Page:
It should be no surprise that as Web 2.0 hits the mainstream, security issues move into the spotlight. Vastly more data is now accessible on the Web, and as individuals and businesses move their computing into the cloud, they want to know that it will be there for them and those they trust, and that it doesn’t fall into the wrong hands. This track looks at technical, design, legal and business aspects of security, from the assumption that true security is not a question of code alone.
It has long been an unfortunate fact that the World Wide Web cannot be safely used by the vast majority of people in the world. In this talk, we will discuss the different groups, techniques, and motivations behind crime on the Internet, with a focus on attacks targeting web users.
We discuss common Flash programming and deployment pitfalls that lead to web security issues such as information disclosure, cross site request forgery, and cross site scripting. We demonstrate how attackers find and exploit these issues, and most importantly, we present how developers and system administrators can prevent Flash based security issues on their websites.
HTTPS is a baseline prerequisite for a secure web application. By measuring bytes on the wire and microseconds elapsed, we can see the exact performance effect of HTTPS vs HTTP. In doing so, we may discover that optimizing other aspects of the application improves latency and throughput more than turning off HTTPS does. We present free tools to help you measure your application.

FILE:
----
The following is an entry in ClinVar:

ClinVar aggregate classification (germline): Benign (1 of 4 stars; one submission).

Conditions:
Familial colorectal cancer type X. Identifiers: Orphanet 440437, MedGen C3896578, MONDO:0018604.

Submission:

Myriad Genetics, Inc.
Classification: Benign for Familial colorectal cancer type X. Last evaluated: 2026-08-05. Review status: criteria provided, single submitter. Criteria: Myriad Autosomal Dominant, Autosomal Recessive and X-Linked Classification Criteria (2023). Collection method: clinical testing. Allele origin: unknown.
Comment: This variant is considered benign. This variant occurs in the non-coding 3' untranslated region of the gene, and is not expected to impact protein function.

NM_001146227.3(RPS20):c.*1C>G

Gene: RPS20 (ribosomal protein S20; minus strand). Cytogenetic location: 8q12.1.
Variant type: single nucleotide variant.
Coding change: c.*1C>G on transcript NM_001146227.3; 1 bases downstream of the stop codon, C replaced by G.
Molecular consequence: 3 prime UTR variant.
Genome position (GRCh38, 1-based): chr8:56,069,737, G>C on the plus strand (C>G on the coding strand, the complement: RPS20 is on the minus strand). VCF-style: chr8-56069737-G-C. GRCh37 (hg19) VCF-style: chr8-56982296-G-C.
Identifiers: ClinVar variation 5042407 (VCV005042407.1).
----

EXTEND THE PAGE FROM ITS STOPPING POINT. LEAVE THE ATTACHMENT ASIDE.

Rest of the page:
In this session, Hutchinson will explore the world of online payment fraud and discuss its rapid evolution from lone hackers into global rings of organized crime. Attendees will learn about some of today’s fraud trends as seen through the lens of PayPal’s worldwide payments network.
When you look at many of the prominent website hacking incidents, it becomes obvious that website security is becoming increasingly challenging for today’s corporations. The more we’ve come to understand about the Web, the less secure it seems to get.